King Philippe of the Belgians is currently on a three day long official visit to the Kingdom of Denmark. The Belgian King and Danish Queen, Margrethe II, had a private dinner on the first evening of the visit.
The dinner took place at Amalienborg Castle in Copenhagen, at the invitation of Queen Margrethe. The dinner was not announced in the royal calendar in advance.
King Philippe is on a working visit to Denmark to find out more about Danish employment and training policies. The King is accompanied by the Belgian Federal Minister and the regional ministers in charge of employment. The Belgian delegation also includes representatives of the Belgian social services and heads of administration. The King attaches great importance to issues related to the labour market and training. The visit to Denmark follows on from previous visits devoted more specifically to work-study training, to Germany in 2015 and Switzerland in 2017.
On October 26th 2021, the Belgian King was received at the Danish Ministry of Employment. His delegation were given an extensive overview of the Danish labour market and use of recruitment agencies. The delegation then visited Novo Nordisk, a pharmaceutical company which implements several key elements of the Danish model in its recruitment policy and its treatment of employees.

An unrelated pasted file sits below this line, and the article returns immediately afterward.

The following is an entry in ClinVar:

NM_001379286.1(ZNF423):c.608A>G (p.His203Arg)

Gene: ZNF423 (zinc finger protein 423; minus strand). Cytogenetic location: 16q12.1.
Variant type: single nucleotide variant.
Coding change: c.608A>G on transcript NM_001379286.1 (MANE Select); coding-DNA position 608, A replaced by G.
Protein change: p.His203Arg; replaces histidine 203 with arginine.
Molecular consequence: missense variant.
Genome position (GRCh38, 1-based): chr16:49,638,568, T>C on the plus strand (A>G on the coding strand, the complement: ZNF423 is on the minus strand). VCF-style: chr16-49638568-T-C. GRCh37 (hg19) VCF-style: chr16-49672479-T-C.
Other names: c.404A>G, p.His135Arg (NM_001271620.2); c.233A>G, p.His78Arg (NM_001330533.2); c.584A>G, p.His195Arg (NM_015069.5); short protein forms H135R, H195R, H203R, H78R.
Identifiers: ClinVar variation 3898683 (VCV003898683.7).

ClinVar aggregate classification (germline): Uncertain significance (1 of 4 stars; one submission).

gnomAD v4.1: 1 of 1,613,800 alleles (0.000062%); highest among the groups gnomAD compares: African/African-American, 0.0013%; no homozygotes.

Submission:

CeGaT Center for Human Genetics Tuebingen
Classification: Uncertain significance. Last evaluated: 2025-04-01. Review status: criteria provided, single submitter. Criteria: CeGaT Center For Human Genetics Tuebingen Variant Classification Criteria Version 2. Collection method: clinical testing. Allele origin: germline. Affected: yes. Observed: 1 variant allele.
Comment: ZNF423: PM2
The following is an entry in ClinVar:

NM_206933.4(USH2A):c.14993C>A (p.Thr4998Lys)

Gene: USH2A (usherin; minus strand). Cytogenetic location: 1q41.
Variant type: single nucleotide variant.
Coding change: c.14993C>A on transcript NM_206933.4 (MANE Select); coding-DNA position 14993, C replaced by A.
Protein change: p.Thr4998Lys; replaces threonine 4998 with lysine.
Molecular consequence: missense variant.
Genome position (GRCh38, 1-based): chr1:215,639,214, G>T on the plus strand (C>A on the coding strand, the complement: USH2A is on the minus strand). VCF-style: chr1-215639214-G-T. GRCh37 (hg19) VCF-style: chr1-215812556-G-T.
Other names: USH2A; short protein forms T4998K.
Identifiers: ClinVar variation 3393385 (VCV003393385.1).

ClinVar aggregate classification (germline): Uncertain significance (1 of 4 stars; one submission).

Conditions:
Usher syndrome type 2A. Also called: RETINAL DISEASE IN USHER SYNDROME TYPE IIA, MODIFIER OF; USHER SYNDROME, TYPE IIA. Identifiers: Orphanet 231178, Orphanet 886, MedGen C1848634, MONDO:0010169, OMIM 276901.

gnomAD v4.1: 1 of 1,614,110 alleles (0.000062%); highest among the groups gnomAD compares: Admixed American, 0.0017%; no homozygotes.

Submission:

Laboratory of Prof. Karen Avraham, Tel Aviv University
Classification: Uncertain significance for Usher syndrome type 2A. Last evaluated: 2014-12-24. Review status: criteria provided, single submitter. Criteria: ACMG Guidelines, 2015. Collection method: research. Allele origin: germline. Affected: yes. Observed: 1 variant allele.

This visit was followed by a working lunch with the Danish trade union and employer confederations. The delegation then headed to Gladsaxe Town Hall, on the outskirts of Copenhagen, to see how Danish municipalities are supporting local employment and training. The Belgian monarch will concluded his visit on October 27th 2021 following meetings with representatives of the Danish government and the Danish parliamentary committee on employment.
Over the past decade, Denmark has implemented numerous reforms aimed at increasing the employment rate. The Danish model has the particularity of combining a flexible labour market, proactive employment access policies and strong social protection. The emphasis is on lifelong training. These reforms have yielded encouraging results on the employment rate, especially for older people and women. The Danish experience is interesting, given that Belgium has set itself the target of achieving an employment rate of 80% by 2030.